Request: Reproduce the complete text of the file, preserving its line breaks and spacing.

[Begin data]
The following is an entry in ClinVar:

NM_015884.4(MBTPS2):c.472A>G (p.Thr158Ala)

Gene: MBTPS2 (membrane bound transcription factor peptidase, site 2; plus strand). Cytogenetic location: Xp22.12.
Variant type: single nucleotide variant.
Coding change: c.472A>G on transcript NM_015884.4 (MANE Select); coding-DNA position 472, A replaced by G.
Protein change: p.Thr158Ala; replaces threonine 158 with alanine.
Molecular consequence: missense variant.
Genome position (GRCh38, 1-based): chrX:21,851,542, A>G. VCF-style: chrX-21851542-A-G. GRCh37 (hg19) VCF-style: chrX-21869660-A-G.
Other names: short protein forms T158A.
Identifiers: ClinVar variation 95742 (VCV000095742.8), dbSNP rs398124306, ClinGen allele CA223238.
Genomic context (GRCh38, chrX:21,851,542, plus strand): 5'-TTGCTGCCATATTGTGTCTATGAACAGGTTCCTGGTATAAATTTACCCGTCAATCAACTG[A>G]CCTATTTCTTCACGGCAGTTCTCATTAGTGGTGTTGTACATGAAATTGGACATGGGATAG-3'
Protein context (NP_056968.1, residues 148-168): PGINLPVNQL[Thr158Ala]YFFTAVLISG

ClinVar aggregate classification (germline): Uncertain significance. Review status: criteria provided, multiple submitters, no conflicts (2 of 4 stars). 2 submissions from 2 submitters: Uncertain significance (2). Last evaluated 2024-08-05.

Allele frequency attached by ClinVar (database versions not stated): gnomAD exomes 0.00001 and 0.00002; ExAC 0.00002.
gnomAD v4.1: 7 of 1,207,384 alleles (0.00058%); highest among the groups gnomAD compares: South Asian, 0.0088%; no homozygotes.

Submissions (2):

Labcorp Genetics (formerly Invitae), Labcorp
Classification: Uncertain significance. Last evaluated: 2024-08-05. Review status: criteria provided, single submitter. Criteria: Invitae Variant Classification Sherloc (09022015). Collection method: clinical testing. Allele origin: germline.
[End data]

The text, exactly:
The following is an entry in ClinVar:

NM_015884.4(MBTPS2):c.472A>G (p.Thr158Ala)

Gene: MBTPS2 (membrane bound transcription factor peptidase, site 2; plus strand). Cytogenetic location: Xp22.12.
Variant type: single nucleotide variant.
Coding change: c.472A>G on transcript NM_015884.4 (MANE Select); coding-DNA position 472, A replaced by G.
Protein change: p.Thr158Ala; replaces threonine 158 with alanine.
Molecular consequence: missense variant.
Genome position (GRCh38, 1-based): chrX:21,851,542, A>G. VCF-style: chrX-21851542-A-G. GRCh37 (hg19) VCF-style: chrX-21869660-A-G.
Other names: short protein forms T158A.
Identifiers: ClinVar variation 95742 (VCV000095742.8), dbSNP rs398124306, ClinGen allele CA223238.
Genomic context (GRCh38, chrX:21,851,542, plus strand): 5'-TTGCTGCCATATTGTGTCTATGAACAGGTTCCTGGTATAAATTTACCCGTCAATCAACTG[A>G]CCTATTTCTTCACGGCAGTTCTCATTAGTGGTGTTGTACATGAAATTGGACATGGGATAG-3'
Protein context (NP_056968.1, residues 148-168): PGINLPVNQL[Thr158Ala]YFFTAVLISG

ClinVar aggregate classification (germline): Uncertain significance. Review status: criteria provided, multiple submitters, no conflicts (2 of 4 stars). 2 submissions from 2 submitters: Uncertain significance (2). Last evaluated 2024-08-05.

Allele frequency attached by ClinVar (database versions not stated): gnomAD exomes 0.00001 and 0.00002; ExAC 0.00002.
gnomAD v4.1: 7 of 1,207,384 alleles (0.00058%); highest among the groups gnomAD compares: South Asian, 0.0088%; no homozygotes.

Submissions (2):

Labcorp Genetics (formerly Invitae), Labcorp
Classification: Uncertain significance. Last evaluated: 2024-08-05. Review status: criteria provided, single submitter. Criteria: Invitae Variant Classification Sherloc (09022015). Collection method: clinical testing. Allele origin: germline.